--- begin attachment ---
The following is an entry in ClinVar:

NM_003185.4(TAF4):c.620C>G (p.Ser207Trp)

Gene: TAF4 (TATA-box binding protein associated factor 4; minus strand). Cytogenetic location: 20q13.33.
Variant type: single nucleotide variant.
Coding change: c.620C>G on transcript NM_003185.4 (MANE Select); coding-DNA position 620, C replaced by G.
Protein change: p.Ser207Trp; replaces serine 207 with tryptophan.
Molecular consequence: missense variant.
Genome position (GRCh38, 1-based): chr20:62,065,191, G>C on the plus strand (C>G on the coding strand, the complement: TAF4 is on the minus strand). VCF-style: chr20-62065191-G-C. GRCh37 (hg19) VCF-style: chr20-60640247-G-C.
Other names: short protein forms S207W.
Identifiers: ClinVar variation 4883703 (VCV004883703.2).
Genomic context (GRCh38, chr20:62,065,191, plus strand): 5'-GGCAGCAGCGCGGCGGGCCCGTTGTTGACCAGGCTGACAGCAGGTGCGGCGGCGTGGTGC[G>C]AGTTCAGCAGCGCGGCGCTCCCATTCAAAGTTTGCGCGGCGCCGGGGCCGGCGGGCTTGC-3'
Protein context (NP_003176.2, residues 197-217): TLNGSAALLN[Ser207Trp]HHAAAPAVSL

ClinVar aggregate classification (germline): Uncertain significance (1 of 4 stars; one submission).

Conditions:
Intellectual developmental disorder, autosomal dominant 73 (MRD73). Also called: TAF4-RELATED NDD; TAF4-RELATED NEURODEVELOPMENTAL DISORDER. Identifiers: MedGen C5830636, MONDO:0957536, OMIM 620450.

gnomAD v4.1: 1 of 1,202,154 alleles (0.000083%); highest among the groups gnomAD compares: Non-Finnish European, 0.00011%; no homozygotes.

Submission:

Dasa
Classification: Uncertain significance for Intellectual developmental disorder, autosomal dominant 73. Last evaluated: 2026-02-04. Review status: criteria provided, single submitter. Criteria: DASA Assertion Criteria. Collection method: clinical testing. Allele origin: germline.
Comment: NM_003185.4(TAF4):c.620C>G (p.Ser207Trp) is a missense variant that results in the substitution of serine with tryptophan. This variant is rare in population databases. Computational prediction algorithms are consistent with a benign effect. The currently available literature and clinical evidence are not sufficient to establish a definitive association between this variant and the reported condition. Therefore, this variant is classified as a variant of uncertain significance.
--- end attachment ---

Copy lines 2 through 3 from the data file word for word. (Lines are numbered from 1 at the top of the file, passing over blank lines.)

NM_003185.4(TAF4):c.620C>G (p.Ser207Trp)

Gene: TAF4 (TATA-box binding protein associated factor 4; minus strand). Cytogenetic location: 20q13.33.